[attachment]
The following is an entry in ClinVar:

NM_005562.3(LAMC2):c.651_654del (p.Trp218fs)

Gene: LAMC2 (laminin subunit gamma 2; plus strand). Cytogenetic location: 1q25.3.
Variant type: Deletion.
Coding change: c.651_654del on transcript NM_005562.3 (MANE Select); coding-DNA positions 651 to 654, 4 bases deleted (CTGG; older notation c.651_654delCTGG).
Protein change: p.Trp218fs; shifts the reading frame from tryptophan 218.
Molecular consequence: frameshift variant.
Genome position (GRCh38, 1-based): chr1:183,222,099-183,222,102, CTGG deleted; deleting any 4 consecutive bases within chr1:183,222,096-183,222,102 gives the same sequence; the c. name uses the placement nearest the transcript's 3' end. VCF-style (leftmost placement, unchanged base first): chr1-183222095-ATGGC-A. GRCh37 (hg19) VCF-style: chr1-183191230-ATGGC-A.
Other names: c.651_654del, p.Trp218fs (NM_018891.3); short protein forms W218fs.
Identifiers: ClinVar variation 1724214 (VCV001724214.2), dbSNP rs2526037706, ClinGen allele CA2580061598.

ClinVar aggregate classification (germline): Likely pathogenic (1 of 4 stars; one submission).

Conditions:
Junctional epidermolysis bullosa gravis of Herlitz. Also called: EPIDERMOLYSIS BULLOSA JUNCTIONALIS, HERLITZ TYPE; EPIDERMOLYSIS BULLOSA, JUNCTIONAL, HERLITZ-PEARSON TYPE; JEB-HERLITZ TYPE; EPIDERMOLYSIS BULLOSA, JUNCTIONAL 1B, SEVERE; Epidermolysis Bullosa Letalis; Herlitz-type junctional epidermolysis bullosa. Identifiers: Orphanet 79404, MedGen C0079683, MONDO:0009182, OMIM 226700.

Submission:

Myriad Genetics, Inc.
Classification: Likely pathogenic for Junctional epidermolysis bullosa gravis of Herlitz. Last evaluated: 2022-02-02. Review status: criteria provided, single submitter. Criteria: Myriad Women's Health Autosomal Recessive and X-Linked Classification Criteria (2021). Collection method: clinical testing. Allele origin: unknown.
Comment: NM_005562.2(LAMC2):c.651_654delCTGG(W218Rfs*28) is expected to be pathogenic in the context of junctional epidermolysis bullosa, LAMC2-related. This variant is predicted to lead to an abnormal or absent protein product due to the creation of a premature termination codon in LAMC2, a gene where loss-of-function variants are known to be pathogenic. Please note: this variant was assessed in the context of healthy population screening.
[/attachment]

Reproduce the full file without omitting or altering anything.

The following is an entry in ClinVar:

NM_005562.3(LAMC2):c.651_654del (p.Trp218fs)

Gene: LAMC2 (laminin subunit gamma 2; plus strand). Cytogenetic location: 1q25.3.
Variant type: Deletion.
Coding change: c.651_654del on transcript NM_005562.3 (MANE Select); coding-DNA positions 651 to 654, 4 bases deleted (CTGG; older notation c.651_654delCTGG).
Protein change: p.Trp218fs; shifts the reading frame from tryptophan 218.
Molecular consequence: frameshift variant.
Genome position (GRCh38, 1-based): chr1:183,222,099-183,222,102, CTGG deleted; deleting any 4 consecutive bases within chr1:183,222,096-183,222,102 gives the same sequence; the c. name uses the placement nearest the transcript's 3' end. VCF-style (leftmost placement, unchanged base first): chr1-183222095-ATGGC-A. GRCh37 (hg19) VCF-style: chr1-183191230-ATGGC-A.
Other names: c.651_654del, p.Trp218fs (NM_018891.3); short protein forms W218fs.
Identifiers: ClinVar variation 1724214 (VCV001724214.2), dbSNP rs2526037706, ClinGen allele CA2580061598.

ClinVar aggregate classification (germline): Likely pathogenic (1 of 4 stars; one submission).

Conditions:
Junctional epidermolysis bullosa gravis of Herlitz. Also called: EPIDERMOLYSIS BULLOSA JUNCTIONALIS, HERLITZ TYPE; EPIDERMOLYSIS BULLOSA, JUNCTIONAL, HERLITZ-PEARSON TYPE; JEB-HERLITZ TYPE; EPIDERMOLYSIS BULLOSA, JUNCTIONAL 1B, SEVERE; Epidermolysis Bullosa Letalis; Herlitz-type junctional epidermolysis bullosa. Identifiers: Orphanet 79404, MedGen C0079683, MONDO:0009182, OMIM 226700.

Submission:

Myriad Genetics, Inc.
Classification: Likely pathogenic for Junctional epidermolysis bullosa gravis of Herlitz. Last evaluated: 2022-02-02. Review status: criteria provided, single submitter. Criteria: Myriad Women's Health Autosomal Recessive and X-Linked Classification Criteria (2021). Collection method: clinical testing. Allele origin: unknown.
Comment: NM_005562.2(LAMC2):c.651_654delCTGG(W218Rfs*28) is expected to be pathogenic in the context of junctional epidermolysis bullosa, LAMC2-related. This variant is predicted to lead to an abnormal or absent protein product due to the creation of a premature termination codon in LAMC2, a gene where loss-of-function variants are known to be pathogenic. Please note: this variant was assessed in the context of healthy population screening.